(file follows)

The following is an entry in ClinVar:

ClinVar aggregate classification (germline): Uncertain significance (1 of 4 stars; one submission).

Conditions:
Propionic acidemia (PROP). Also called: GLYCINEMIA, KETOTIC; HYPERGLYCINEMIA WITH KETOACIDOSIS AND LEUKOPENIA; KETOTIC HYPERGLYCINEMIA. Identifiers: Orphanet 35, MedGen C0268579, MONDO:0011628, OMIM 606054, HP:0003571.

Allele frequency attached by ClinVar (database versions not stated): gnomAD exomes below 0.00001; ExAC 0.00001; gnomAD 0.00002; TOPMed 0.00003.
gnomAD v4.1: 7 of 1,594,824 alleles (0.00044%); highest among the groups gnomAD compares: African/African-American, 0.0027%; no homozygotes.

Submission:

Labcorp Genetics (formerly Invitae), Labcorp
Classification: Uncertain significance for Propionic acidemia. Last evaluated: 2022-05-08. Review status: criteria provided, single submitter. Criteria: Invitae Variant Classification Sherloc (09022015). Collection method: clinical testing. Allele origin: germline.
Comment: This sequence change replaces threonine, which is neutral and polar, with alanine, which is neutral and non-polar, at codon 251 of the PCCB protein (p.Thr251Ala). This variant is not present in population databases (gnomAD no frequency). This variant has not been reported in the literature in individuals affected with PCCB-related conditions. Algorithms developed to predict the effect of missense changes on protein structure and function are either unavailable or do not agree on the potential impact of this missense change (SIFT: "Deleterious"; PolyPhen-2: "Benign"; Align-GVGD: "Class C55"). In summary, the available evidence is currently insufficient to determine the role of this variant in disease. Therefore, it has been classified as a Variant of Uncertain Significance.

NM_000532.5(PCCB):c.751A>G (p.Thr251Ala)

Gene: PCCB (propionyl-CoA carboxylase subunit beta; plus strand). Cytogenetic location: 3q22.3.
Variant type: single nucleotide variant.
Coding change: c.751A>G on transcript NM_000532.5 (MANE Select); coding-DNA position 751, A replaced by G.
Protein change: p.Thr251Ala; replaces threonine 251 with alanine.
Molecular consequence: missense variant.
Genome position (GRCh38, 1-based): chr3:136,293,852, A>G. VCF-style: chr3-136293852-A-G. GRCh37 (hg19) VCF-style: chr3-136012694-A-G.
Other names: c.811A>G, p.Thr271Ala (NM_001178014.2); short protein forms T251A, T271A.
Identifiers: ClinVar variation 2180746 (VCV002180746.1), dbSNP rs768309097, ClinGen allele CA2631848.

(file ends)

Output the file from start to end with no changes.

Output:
The following is an entry in ClinVar:

ClinVar aggregate classification (germline): Uncertain significance (1 of 4 stars; one submission).

Conditions:
Propionic acidemia (PROP). Also called: GLYCINEMIA, KETOTIC; HYPERGLYCINEMIA WITH KETOACIDOSIS AND LEUKOPENIA; KETOTIC HYPERGLYCINEMIA. Identifiers: Orphanet 35, MedGen C0268579, MONDO:0011628, OMIM 606054, HP:0003571.

Allele frequency attached by ClinVar (database versions not stated): gnomAD exomes below 0.00001; ExAC 0.00001; gnomAD 0.00002; TOPMed 0.00003.
gnomAD v4.1: 7 of 1,594,824 alleles (0.00044%); highest among the groups gnomAD compares: African/African-American, 0.0027%; no homozygotes.

Submission:

Labcorp Genetics (formerly Invitae), Labcorp
Classification: Uncertain significance for Propionic acidemia. Last evaluated: 2022-05-08. Review status: criteria provided, single submitter. Criteria: Invitae Variant Classification Sherloc (09022015). Collection method: clinical testing. Allele origin: germline.
Comment: This sequence change replaces threonine, which is neutral and polar, with alanine, which is neutral and non-polar, at codon 251 of the PCCB protein (p.Thr251Ala). This variant is not present in population databases (gnomAD no frequency). This variant has not been reported in the literature in individuals affected with PCCB-related conditions. Algorithms developed to predict the effect of missense changes on protein structure and function are either unavailable or do not agree on the potential impact of this missense change (SIFT: "Deleterious"; PolyPhen-2: "Benign"; Align-GVGD: "Class C55"). In summary, the available evidence is currently insufficient to determine the role of this variant in disease. Therefore, it has been classified as a Variant of Uncertain Significance.

NM_000532.5(PCCB):c.751A>G (p.Thr251Ala)

Gene: PCCB (propionyl-CoA carboxylase subunit beta; plus strand). Cytogenetic location: 3q22.3.
Variant type: single nucleotide variant.
Coding change: c.751A>G on transcript NM_000532.5 (MANE Select); coding-DNA position 751, A replaced by G.
Protein change: p.Thr251Ala; replaces threonine 251 with alanine.
Molecular consequence: missense variant.
Genome position (GRCh38, 1-based): chr3:136,293,852, A>G. VCF-style: chr3-136293852-A-G. GRCh37 (hg19) VCF-style: chr3-136012694-A-G.
Other names: c.811A>G, p.Thr271Ala (NM_001178014.2); short protein forms T251A, T271A.
Identifiers: ClinVar variation 2180746 (VCV002180746.1), dbSNP rs768309097, ClinGen allele CA2631848.